This makes the experience and background of their support team vital when assessing vendors. Companies such as Nemadji have teams with a deep understanding of the intricacies of the revenue cycle and can adapt to obstacles in a way software cannot. This experience also leads to an intimate working knowledge of governmental agencies such as Medicare and Medicaid, allowing them to adeptly navigate their policies and encourage positive outcomes.

Technology Matters

None of this is to say that software doesn’t matter. Indeed, the inner workings of a given company’s proprietary software can make or break the efficacy of the entire process, no matter how strong the team. Software must be dynamic, responsive, and customer-centric, designed to fit the needs of the client, not vice versa.

In addition to a team that makes all the necessary phone calls, talks to all the right people and finds the missing pieces, the ideal vendor should have complementary technology. A software program with a robust dataset is an invaluable tool, but the software is only as good as its data. Many healthcare databases can be incomplete or inaccurate, causing significant limitations when it comes to automated data matching, as accurate matching can still require labor intensive work that software can’t always resolve.

Cost Savings through Efficiency and Shared Risk

Taking such a meticulous approach to revenue cycle might sound slow and expensive, but this is not always the case. In fact, back-end revenue cycle management specialists with a solid appeals process, experience, and a strategy for overturning timely filing denials can save time by getting a head start on potential issues. This is especially important since the volume of authorization requests has risen significantly in the past decade, along with the demands of insurers for more detailed coding and explanations of medical necessity. The result of this additional oversight is a backlog of claims, with physicians and administrators spending an average of 16 hours per week on authorization requests alone.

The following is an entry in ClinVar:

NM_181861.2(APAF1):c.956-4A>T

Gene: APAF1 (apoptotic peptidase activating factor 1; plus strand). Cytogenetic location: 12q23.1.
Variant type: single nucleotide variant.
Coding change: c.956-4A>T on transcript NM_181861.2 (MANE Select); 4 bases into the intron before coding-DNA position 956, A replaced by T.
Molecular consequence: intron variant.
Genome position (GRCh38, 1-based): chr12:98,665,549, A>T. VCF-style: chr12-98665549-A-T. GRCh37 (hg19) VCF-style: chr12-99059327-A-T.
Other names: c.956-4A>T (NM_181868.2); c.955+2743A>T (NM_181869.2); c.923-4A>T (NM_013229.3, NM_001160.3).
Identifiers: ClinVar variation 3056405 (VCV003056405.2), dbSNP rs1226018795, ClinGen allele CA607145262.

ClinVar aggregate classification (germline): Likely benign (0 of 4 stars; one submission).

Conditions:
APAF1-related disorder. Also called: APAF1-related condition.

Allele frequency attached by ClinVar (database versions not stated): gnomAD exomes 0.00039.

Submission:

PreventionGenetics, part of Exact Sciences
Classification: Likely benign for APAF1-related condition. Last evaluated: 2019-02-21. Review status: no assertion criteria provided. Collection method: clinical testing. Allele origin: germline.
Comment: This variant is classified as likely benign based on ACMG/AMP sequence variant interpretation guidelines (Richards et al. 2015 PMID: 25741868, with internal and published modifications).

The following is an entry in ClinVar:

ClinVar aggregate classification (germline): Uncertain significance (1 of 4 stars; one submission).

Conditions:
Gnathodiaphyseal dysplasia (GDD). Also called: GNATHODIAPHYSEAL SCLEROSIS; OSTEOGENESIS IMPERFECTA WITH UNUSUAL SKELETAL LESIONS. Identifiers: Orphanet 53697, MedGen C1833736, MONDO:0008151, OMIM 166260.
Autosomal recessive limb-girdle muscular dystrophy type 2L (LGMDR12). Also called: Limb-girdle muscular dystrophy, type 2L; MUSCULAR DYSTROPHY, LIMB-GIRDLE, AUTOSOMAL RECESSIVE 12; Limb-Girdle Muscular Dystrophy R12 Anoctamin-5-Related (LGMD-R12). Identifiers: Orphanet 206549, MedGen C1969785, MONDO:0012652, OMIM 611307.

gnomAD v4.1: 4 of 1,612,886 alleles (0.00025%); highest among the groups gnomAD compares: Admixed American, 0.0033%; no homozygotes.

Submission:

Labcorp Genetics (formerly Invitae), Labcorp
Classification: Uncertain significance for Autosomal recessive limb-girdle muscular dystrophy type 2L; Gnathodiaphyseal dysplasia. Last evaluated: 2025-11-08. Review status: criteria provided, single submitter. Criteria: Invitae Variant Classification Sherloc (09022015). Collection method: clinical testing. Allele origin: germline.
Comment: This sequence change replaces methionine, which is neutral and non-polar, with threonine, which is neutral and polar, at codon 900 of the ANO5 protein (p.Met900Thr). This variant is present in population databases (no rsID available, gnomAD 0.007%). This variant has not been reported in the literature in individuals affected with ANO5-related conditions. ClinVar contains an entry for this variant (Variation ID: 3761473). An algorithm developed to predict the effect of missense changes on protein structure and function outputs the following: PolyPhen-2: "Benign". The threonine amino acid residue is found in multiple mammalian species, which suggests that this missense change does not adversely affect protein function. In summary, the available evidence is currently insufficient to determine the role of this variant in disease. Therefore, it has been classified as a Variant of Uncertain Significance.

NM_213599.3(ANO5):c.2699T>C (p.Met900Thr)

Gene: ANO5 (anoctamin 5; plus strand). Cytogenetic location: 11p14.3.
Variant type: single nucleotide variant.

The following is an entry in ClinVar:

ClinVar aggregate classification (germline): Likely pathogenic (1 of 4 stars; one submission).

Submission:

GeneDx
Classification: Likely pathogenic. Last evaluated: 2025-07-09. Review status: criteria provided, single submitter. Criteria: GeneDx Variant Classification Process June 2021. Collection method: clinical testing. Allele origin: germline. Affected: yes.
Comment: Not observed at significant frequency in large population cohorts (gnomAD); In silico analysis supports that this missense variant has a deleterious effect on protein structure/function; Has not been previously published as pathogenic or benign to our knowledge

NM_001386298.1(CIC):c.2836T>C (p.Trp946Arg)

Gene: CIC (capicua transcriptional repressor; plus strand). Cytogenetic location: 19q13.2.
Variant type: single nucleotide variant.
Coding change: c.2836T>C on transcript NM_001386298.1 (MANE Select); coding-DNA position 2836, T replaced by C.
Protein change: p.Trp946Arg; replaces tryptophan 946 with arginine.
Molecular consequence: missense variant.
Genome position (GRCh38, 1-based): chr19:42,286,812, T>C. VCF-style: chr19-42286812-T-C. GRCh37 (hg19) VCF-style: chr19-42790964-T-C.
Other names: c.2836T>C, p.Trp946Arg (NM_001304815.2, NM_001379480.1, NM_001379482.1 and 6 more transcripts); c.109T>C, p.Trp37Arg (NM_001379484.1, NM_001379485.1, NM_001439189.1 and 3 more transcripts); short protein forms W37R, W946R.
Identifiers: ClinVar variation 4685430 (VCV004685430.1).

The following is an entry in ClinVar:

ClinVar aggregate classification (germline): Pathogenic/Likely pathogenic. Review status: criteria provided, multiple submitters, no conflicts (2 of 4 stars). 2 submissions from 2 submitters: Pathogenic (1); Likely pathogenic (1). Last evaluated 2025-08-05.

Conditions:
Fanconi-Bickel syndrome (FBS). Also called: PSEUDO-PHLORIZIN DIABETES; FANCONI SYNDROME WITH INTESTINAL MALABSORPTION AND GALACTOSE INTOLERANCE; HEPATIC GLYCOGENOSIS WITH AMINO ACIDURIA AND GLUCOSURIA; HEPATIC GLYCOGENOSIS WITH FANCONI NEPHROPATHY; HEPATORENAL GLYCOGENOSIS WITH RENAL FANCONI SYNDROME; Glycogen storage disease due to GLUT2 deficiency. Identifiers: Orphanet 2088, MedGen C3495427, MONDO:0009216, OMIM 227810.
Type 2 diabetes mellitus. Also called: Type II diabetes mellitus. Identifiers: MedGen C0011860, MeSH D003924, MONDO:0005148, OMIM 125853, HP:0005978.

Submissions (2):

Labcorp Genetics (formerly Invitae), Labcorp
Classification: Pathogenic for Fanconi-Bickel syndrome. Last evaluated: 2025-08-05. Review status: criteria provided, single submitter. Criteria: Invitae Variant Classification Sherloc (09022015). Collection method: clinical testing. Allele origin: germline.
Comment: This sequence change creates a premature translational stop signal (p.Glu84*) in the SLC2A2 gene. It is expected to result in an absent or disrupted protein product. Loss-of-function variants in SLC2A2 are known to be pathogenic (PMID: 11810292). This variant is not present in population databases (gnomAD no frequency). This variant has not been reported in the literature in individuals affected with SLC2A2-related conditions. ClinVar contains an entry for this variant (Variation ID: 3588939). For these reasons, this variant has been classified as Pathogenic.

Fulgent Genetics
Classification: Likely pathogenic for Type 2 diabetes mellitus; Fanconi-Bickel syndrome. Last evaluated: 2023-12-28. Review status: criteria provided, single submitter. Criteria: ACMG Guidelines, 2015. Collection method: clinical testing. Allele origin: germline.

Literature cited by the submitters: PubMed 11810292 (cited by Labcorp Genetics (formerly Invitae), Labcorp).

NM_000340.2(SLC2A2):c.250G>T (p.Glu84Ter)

A specialist trained in proper coding and denials management can notice trends and flag items before they time out, significantly reducing the time spent on such tasks. Nemadji takes it a step further than most, assisting in filing claims to the appropriate payors, providing billing support when needed and following up on denials. This speeds up reimbursement time significantly.

Companies such as Nemadji guarantee their performance by acting as contingency vendors for their clients. As a contingency vendor, client success is directly tied to their success, creating a team-oriented approach where all parties involved share responsibility in both timeliness and performance. Contingency vendors also pass no financial risk along to the client; they don’t get paid until the client does.


The hesitation in outsourcing any aspect of the revenue cycle is certainly understandable, but with collection rates deteriorating for private accounts in non-ACA expansion states, and with patients shouldering more and more of the cost burden, the need for eligibility detection specialists is becoming even more important than ever for both profitability and customer satisfaction.

Nemadji’s combination of personal service, technical expertise, and refined processes makes them a valuable partner in shoring up the complexities of this critical aspect of the revenue cycle and helping hospitals and healthcare systems in the United States meet their objectives and remain financially stable.

To learn more about how Nemadji can help your hospital, get in touch with us today.